"I love Idaho. I never wanted to leave but they're making me question it," said Shanell Huggins, 32. Huggins and her husband attended the Pride gathering as supporters, but she said the intense and, at times, frightening pressure campaign that the LGBTQ community experienced in the weeks leading up to the event was deeply troubling.

Despite this volatile brew, people's worst fears largely did not materialize. Prior to the Patriot Front sweep, police had arrested just two individuals. Both had brought sound amplification devices to protest the Pride activities; one was arrested for disorderly conduct and the other for trespassing. White said both were from Oregon.

"Law enforcement really came through today, and I think this is a really important message and also a healing message that's needed in this country," said Jessica Mahuron, outreach director at the North Idaho Pride Alliance, which organized the event. "I know that a lot of law enforcement members actually had to delay their vacations and this was stressful on all throughout the city."

The men arrested came from across the U.S.

The men, who traveled from at least 10 outside states, are expected to be arraigned Monday on the misdemeanor count.
/ Jim Urquhart for NPR
/
Jim Urquhart for NPR
The men, who traveled from at least 10 outside states, are expected to be arraigned Monday on the misdemeanor count.

Police found riot gear, one smoke grenade, shin guards and shields inside the van, according to White. They wore arm patches and logos on their hats that identified them as members of Patriot Front, he said.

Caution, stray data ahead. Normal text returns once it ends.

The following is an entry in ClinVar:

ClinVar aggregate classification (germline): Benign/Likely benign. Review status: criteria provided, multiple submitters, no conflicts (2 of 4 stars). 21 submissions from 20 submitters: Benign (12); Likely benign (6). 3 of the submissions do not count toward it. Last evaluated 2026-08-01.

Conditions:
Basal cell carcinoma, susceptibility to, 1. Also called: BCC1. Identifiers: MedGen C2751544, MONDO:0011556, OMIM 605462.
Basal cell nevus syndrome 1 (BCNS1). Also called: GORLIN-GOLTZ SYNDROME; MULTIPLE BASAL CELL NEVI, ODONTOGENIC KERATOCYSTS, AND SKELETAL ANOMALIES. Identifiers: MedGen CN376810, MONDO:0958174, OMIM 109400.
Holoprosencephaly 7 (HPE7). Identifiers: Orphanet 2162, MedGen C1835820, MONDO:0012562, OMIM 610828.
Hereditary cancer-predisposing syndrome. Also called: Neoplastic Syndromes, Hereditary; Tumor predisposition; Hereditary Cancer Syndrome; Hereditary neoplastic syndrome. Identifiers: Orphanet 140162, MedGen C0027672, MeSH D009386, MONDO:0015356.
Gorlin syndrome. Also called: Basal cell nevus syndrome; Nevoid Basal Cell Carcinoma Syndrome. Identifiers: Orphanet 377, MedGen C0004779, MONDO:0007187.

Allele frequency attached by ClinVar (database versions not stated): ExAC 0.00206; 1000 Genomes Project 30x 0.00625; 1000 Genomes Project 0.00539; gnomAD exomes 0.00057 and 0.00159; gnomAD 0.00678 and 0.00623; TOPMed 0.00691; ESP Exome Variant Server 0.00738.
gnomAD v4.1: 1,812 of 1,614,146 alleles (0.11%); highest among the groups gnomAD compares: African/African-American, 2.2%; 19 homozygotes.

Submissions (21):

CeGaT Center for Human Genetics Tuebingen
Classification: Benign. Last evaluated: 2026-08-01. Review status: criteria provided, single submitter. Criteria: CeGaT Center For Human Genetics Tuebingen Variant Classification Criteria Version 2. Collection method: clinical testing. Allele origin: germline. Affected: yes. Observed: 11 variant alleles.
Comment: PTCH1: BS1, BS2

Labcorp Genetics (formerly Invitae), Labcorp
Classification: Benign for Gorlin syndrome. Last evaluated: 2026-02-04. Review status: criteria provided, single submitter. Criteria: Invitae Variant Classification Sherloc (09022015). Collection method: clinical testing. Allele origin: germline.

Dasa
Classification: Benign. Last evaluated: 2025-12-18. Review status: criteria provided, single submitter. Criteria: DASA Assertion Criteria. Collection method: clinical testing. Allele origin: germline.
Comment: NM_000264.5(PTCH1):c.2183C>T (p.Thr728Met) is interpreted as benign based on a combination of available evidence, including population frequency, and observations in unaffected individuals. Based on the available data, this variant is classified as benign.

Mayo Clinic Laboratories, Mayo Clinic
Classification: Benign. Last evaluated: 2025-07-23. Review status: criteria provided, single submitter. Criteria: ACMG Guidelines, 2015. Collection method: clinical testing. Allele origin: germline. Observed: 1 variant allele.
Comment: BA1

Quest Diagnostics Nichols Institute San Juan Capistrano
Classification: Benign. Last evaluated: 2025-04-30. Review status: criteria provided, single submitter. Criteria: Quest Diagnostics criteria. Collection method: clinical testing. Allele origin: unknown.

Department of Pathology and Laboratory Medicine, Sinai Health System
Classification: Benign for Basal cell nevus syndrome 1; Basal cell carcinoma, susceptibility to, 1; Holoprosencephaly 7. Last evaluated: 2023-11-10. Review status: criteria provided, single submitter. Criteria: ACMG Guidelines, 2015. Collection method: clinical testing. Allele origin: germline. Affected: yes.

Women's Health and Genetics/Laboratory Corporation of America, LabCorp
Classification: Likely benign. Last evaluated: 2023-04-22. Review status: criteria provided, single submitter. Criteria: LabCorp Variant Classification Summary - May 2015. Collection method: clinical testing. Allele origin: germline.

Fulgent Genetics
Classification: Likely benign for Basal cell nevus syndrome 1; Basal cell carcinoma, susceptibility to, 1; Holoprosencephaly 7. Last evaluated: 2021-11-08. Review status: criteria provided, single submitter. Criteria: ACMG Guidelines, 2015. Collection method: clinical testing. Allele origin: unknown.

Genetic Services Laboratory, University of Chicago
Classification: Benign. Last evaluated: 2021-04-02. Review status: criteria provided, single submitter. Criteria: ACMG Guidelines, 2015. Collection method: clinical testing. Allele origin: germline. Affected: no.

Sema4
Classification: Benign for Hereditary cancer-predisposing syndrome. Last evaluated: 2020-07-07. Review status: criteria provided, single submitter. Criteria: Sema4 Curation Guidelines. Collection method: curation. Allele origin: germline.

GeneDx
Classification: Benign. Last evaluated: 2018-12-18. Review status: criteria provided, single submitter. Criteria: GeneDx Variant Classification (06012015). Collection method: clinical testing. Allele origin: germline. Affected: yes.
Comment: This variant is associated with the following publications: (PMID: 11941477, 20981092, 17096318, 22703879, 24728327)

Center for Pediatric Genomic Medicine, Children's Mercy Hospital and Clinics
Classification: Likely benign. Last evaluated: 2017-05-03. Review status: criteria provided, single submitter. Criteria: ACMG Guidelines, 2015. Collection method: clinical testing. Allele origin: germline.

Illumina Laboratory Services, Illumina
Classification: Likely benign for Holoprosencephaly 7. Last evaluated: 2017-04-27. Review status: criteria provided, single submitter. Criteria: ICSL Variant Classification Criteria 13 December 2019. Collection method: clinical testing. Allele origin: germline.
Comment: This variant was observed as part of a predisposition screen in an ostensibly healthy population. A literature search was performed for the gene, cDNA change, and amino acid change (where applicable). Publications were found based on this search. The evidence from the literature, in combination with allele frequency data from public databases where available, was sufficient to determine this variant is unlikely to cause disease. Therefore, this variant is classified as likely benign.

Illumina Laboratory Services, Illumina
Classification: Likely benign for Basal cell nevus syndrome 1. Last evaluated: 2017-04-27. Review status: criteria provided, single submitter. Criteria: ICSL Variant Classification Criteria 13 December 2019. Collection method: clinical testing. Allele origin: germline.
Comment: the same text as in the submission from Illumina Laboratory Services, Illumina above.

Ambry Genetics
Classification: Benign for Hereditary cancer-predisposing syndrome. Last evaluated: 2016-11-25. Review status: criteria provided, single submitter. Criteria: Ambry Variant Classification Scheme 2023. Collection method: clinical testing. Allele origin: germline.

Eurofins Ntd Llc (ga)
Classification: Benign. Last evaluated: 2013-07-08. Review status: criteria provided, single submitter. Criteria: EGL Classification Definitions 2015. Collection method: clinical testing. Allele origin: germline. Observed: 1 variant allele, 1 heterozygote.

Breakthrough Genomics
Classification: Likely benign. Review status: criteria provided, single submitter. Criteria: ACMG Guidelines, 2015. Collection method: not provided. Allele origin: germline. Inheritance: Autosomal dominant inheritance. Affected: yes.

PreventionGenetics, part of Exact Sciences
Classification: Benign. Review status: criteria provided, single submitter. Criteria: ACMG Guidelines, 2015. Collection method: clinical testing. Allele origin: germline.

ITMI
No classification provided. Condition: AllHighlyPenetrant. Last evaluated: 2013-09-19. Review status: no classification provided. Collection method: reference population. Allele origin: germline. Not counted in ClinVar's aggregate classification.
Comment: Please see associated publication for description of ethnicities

Those arrested came to Idaho from at least 10 states, including Arkansas, Colorado, Illinois, Oregon, South Dakota, Texas, Utah, Washington, Wyoming and Virginia, White said. Only one was from Idaho.

The Patriot Front formed in the wake of Charlottesville

Patriot Front is described by the Southern Poverty Law Center as "a white nationalist hate group" that formed after the deadly "Unite the Right" rally in Charlottesville, Virginia in 2017.

"Patriot Front focuses on theatrical rhetoric and activism that can be easily distributed as propaganda for its chapters across the country," the Southern Poverty Law Center said of the group.

The group's manifesto calls for the formation of a white ethnostate in the United States, the Southern Poverty Law Center said.